Monty Hall Problemdilemma


MOON ILLUSION THEORY. Although any normal, healthy, sensory-intact individual may readily experience the moon illusion (i.e., the full moon on the horizon appears to be larger than the same moon when viewed directly overhead at its apex), there have been various speculations - ever since the ancient Greeks - as to how the illusion occurs. Foremost among such "best guesses" is the moon illusion theory that states that perceptual factors such as apparent size, afterimage, and distance act in the person's unconscious perceptual constructions by placing the horizon sky (which acts as a "background" surface for the "figure" of the moon) at a further distance than it really is (due to "familiar" cues on the horizon such as trees, the skyline, and buildings that serve as bases for distance estimations). Also, the moon on the horizon is perceived as being behind the various depth cues that are present, so the depth perception cue of "overlap" adds to the "erroneous" perception that the moon on the horizon is farther away. The moon illusion involves, also, the misapplication of the principle of size constancy; that is, much like the afterimage of the stimulus of a glowing light bulb that "appears" to be larger on a distant wall as compared to the afterimage on a near wall, the moon "appears" to be larger when the perception of its distance increases. In actuality, the perceiver's retinal size/image of the full moon is the same in all locations whether near or far. Thus, even though one's retinal image of the moon re mains constant in size, the viewer makes a "perceptual error" and perceives the moon as being larger because it seems to be farther away on the erroneously-estimated distant horizon. Theoretical notions about illusions, such as the moon illusion, emphasize the fact that what humans "see" is not merely a simple objective ("veridical") reflection of the world, but involves one's subjective perceptual interpretation - often including "perceptual errors" - of stimuli in the environment. In a sense, illusions - such as the moon illusion - are "irresistible;" that is, in spite of the fact that we know - in a rational or intellectual way - about certain facts or features of our environment, we nevertheless make "perceptual errors" about our surroundings that are beyond our resistance or control and seem to be unavoidable. See also AFTERIMAGE LAW; CONSTANCY HYPOTHESIS; EM-MERT'S LAW; FIGURE-GROUND RELATIONSHIPS, PRINCIPLE OF. REFERENCES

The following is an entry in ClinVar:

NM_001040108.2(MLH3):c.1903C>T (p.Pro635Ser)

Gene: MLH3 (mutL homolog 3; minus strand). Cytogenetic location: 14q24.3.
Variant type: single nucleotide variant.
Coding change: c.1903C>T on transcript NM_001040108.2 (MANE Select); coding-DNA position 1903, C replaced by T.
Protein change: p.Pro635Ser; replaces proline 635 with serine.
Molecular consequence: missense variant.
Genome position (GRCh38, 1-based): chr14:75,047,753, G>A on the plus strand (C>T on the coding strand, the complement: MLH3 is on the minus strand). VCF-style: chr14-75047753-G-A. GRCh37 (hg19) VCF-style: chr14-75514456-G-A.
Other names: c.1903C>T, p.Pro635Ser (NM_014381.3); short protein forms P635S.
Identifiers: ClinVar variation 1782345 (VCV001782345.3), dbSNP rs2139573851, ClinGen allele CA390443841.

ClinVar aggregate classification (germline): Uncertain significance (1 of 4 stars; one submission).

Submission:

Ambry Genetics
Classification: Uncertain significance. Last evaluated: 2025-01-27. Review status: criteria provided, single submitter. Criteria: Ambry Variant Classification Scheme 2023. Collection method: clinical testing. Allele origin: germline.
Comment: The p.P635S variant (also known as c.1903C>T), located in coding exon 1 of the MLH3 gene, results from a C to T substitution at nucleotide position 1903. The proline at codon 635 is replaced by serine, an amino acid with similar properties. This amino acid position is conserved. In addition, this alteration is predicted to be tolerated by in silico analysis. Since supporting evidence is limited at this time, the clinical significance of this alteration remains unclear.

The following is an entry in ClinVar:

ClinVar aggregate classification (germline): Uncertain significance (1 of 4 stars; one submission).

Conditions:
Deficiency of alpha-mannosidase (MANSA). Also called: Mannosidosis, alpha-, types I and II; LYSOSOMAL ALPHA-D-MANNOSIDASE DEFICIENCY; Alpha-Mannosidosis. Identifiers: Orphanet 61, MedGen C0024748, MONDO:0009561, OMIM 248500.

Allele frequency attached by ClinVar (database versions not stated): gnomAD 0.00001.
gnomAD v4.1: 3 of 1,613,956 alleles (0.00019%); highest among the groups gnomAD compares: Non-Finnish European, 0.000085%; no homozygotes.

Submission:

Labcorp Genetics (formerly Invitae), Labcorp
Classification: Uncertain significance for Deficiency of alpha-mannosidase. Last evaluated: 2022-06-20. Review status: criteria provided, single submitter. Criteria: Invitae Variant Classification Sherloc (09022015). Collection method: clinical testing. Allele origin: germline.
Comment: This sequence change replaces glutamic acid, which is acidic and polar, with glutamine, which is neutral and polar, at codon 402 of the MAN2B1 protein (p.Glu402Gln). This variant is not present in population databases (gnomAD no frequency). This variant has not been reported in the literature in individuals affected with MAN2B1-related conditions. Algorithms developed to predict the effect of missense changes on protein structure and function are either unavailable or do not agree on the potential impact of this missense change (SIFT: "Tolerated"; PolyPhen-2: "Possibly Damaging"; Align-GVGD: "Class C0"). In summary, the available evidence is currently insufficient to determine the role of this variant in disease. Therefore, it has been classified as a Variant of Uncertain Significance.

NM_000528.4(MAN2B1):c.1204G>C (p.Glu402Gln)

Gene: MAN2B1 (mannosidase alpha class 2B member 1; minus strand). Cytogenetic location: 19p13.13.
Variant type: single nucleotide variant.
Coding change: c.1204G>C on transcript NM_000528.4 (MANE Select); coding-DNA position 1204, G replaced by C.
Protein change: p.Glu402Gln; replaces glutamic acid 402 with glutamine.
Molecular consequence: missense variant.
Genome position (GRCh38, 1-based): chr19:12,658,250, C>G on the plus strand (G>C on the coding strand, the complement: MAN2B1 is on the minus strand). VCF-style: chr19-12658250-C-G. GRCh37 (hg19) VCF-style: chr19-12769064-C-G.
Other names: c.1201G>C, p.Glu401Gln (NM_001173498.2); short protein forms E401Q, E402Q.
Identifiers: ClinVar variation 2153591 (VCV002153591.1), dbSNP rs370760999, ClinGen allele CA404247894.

Science, 137, 902-906. Kaufman, L., & Rock, I. (1962). The moon illusion. Scientific American, 207, 120-130.

Kaufman, L., & Kaurman, J. H. (2000). Explaining the moon illusion. Proceedings of the National Academy of Sciences, USA, 97, 500-505.

Brain Blaster

Brain Blaster

Have you ever been envious of people who seem to have no end of clever ideas, who are able to think quickly in any situation, or who seem to have flawless memories? Could it be that they're just born smarter or quicker than the rest of us? Or are there some secrets that they might know that we don't?

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